Kilmer One of Seven House Members to Meet Canadian Prime Minister Justin Trudeau
WASHINGTON, DC – Today, Representative Derek Kilmer (D-WA) urged Canadian Prime Minister Justin Trudeau to find a solution to the dumping of raw sewage into the Strait of Juan de Fuca. His comments came during a meeting between the Prime Minister and seven members of the House of Representatives. Kilmer also asked Prime Minister Trudeau to move forward on negotiations over the Columbia River Treaty. The Prime Minister was accompanied by Canada’s Minister of Justice, the Minister of Trade, and the Canadian Ambassador to the United States.
“I was honored to meet Canada’s Prime Minister and discuss these issues related to our shared waters,” said Kilmer. “In Port Angeles and the Olympic Peninsula we take pride in our natural landscapes and waterways. Ensuring that Canada addresses the continued dumping of raw sewage into the Strait of Juan de Fuca is part of being a good neighbor.”
Recently, the local government of British Columbia decided not to move forward with a sewage treatment plant in the Victoria region at McLoughlin Point. The Victoria area, home to 300,000 people, has pumped effluent into the waters across from Washington state for years. The treatment facility was supposed to be completed by 2018 until the local Canadian government decided to table the site.
Last year Kilmer authored language in the State and Foreign Operations Appropriations Bill for Fiscal year 2016 encouraging the U.S. State Department to work with Canadian counterparts on a solution to the sewage problem. Earlier in 2015, Kilmer met with members of the Canadian parliament and pressed them to look into the sewage dumping. He previously led members of the Washington state delegation in an effort to call on British Columbia Premier Christy Clark to move forward in addressing the issue, pointing out the risk to fisheries, businesses, and healthy waters.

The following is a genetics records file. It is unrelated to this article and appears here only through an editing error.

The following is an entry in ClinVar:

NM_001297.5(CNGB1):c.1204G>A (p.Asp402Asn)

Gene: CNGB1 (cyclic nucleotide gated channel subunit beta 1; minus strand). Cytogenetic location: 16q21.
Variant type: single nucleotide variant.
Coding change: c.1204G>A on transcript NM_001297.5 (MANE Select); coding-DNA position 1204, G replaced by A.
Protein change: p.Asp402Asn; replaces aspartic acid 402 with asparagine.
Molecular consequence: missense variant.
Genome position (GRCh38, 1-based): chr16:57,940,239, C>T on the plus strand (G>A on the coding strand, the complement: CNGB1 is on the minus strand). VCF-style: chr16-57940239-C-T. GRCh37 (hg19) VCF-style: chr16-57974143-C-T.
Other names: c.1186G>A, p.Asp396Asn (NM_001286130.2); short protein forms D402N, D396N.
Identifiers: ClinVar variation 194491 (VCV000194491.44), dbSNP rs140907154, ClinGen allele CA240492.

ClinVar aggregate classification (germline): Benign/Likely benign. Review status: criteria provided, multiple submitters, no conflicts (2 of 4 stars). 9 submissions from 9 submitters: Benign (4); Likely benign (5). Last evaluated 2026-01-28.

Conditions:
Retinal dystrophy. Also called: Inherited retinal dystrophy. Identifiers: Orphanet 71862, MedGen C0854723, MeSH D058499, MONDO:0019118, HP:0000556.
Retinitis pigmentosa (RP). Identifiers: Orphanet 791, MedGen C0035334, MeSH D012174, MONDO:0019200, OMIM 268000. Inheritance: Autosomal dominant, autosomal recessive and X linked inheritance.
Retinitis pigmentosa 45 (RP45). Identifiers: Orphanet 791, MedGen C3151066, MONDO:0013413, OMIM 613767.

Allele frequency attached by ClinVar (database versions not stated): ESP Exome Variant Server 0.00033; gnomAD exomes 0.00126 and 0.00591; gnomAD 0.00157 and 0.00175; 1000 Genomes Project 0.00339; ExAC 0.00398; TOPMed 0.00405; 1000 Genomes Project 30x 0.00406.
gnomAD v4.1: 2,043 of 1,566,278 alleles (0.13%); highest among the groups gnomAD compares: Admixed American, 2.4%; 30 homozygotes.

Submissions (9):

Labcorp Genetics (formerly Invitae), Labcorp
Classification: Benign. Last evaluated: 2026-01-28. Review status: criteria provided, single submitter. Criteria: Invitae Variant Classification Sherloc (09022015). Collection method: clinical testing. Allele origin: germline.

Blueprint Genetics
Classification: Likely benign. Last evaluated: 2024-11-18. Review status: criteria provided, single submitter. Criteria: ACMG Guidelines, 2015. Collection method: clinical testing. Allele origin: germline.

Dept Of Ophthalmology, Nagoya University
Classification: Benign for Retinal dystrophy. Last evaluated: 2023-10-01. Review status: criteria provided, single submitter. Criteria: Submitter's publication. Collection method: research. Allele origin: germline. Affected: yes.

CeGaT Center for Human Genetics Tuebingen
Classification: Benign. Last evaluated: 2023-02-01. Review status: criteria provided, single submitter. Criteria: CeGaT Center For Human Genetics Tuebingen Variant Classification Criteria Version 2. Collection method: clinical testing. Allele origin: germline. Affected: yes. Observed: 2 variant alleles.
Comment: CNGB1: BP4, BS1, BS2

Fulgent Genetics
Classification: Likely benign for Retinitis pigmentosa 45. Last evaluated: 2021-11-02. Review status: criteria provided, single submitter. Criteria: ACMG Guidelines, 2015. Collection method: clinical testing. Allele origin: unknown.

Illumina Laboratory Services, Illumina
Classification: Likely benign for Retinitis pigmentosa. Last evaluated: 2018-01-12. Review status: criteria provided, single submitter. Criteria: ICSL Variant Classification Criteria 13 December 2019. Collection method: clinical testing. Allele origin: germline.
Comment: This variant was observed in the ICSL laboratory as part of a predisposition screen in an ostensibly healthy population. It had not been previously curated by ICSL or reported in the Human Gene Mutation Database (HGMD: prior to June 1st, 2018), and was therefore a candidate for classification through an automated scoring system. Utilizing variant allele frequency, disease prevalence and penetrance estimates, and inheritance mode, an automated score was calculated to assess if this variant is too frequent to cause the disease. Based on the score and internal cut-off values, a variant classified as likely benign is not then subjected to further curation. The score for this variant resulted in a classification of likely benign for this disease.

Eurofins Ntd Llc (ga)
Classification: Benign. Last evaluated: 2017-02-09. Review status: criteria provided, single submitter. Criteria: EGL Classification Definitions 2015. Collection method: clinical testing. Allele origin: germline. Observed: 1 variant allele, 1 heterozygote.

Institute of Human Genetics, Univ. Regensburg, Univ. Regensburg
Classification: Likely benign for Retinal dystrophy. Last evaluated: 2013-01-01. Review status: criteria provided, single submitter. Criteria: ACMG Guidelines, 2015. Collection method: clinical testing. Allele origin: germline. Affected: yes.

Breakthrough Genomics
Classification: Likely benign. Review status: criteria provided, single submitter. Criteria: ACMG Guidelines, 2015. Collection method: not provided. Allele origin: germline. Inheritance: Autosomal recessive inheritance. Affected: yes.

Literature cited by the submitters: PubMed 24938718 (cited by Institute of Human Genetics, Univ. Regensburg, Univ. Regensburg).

In the meeting, Kilmer also raised the importance of negotiations over the Columbia River Treaty to the Pacific Northwest. For the past 50 years, the United States and Canada have used the Columbia River Treaty as the blueprint for coordinating hydropower generation and flood control on the Columbia River system. 2014 was the first year both countries had the opportunity to open the treaty for renegotiation.
“A healthy Columbia River is essential to our state,” said Kilmer. “It’s important to our economy, our environment and our culture. The discussions between our two countries need to move forward so we can address the future of the river and its critical importance to tribes, energy producers, shippers, fishermen, and those who care about our environment. I emphasized to the Prime Minister the need to make progress on this vital issue.”
Last year, Kilmer and Jaime Herrera Beutler (R-WA) authored report language in the State and Foreign Operations Bill for Fiscal Year 2016 directing the U.S. State Department and other agencies involved to begin working directly this year with Canada on the treaty. In 2014, Kilmer joined all other lawmakers representing Washington, Oregon, Montana, and Idaho in urging President Obama to make the future of the Columbia River Treaty a priority for his administration.